While revealing and amplifying the false absence, the fissure slicing through the centre of the building also references the design of traditional stone eel traps that manipulate water flows to enable large-scale, sustainable aquaculture production. The aperture lures visitors inwards along a slender footpath towards a twin pair of ‘C’-shaped chambers, the form and scale of which are reminiscent of traditional permanent homes – constructed using stone, timber, peat, bark and reed – and villages of many Indigenous communities. The lingering scent of ash conjures the charred and richly scented hollows of towering old trees, used to smoke eels for preservation and trade.
Seeping out of the cracks between the black boards and rising skywards within the structure are hundreds of ink-black glass murnong (yams) by Yhonnie Scarce. Scarce’s practice uses her personal and cultural heritage as a Kokatha and Nukunu woman to highlight the legacy of colonisation on Indigenous Australians. She explores the far-reaching impacts of government policies and historical events that Indigenous communities have witnessed and endured. For Scarce, the glass murnong represent many things, including oil from fish or eels, water, medicinal sap from trees, fish, leeches and the metaphorical mapping of waterways and stars. She intends for these yams, rising within this symbolic tower, to attest to ‘the pain of this false absence, by filling the space with the glittering light of the memories and echoes of thousands of years of occupation’.4Correspondence between Yhonnie Scarce and the author, 19 August 2019.
Kim Bridgland and Aaron Roberts of Edition Office, both third-generation Australians of British and European descent, intend the project to ask why architecture has a strong tendency to support the status quo. They seek answers as to why these documented Indigenous systems of living have not sought cause for a
re-evaluation of heritage guidelines that define what is to be held as culturally significant and which form the basis of neighbourhood and character codes … [If] the collective weight of our built environment: houses, schools, libraries, sporting complexes and shops, establish the built truth of who we are, what value do we place on the permanent homes and villages of Aboriginal communities across Australia that were decimated and forgotten?’5Correspondence between Edition Office and the author, 19 August 2019.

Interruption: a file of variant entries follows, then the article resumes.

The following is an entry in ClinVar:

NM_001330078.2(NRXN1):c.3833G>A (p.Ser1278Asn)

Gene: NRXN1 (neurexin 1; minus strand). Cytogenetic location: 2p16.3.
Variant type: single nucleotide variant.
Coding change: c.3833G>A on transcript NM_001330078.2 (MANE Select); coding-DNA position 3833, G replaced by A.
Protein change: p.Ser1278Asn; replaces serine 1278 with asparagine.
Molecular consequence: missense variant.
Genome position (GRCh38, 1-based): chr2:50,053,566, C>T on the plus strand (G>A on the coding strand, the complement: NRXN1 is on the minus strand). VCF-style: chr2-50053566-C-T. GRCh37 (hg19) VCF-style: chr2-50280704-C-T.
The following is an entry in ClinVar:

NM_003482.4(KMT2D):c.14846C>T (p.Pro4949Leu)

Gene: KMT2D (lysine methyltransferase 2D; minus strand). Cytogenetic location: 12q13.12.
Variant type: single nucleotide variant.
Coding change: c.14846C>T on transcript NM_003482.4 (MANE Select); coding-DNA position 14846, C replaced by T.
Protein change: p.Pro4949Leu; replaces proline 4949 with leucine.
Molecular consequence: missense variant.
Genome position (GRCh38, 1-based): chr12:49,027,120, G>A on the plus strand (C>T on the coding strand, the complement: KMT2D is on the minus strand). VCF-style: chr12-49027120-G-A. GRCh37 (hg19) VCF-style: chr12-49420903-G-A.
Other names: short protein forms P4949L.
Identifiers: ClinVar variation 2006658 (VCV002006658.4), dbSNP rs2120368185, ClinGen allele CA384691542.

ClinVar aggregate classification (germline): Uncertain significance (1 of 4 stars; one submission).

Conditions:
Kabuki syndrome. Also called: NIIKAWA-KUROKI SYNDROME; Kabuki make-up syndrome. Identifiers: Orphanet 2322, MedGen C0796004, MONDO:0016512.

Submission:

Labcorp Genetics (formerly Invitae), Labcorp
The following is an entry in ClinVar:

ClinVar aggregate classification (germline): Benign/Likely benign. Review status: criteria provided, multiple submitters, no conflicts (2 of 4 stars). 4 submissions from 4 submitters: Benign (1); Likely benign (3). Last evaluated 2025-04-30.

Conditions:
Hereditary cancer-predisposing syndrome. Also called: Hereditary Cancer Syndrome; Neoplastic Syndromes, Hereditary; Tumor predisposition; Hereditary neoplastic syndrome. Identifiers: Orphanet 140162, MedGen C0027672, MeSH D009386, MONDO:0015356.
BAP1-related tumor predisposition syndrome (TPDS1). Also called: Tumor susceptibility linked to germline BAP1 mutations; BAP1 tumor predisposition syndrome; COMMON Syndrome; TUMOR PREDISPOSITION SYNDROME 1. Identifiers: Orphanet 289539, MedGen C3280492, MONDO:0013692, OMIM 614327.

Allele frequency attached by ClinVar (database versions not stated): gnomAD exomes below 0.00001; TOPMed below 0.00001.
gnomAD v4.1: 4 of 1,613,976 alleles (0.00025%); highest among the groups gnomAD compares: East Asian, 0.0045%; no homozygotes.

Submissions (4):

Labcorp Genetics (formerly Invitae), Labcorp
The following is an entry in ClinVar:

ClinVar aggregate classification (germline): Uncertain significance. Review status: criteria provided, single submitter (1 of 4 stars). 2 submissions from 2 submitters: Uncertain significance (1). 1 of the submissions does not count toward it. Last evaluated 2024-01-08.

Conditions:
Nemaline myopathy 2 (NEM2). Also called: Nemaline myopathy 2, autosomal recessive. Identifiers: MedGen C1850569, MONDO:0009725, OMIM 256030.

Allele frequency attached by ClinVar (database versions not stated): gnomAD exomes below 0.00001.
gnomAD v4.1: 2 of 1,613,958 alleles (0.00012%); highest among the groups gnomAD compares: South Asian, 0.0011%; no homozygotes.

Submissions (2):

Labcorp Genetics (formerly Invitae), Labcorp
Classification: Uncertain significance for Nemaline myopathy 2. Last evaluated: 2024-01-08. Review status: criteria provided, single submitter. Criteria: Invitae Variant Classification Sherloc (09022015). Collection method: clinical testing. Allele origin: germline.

This simple building, a small tower in a big city, is intended by Scarce and Edition Office to be an exemplar of Indigenous and non-Indigenous collaboration, a place of shared languages, conceived for the telling and sharing of knowledge. Its design utilises minimal architectural strategies (in relation to site, program, structure and materials) and capitalises on the semiotic potential of architecture, art and landscape to draw into focus resonant stories that reveal and reject the systematic denial, destruction and erasure of Indigenous design, construction, craft, agriculture and engineering, as part of a colonial strategy to legitimise dispossession.
In Absence seeks to act as a carrier for forgotten stories, to elevate these stories within the heart of the city, to say that they too exist, and that they too must form our shared history and inform our shared future. They must be given presence.
Yhonnie Scarce & Edition Office, ‘2019 NGV Architecture Commission’, proposal, 2019, p. 3.
ibid p. 2.
For further reading, see Bruce Pascoe, Dark Emu: Aboriginal Australia and the Birth of Agriculture, Magabala Books, Broome, Western Australia, 2014.
Correspondence between Yhonnie Scarce and the author, 19 August 2019.
Correspondence between Edition Office and the author, 19 August 2019.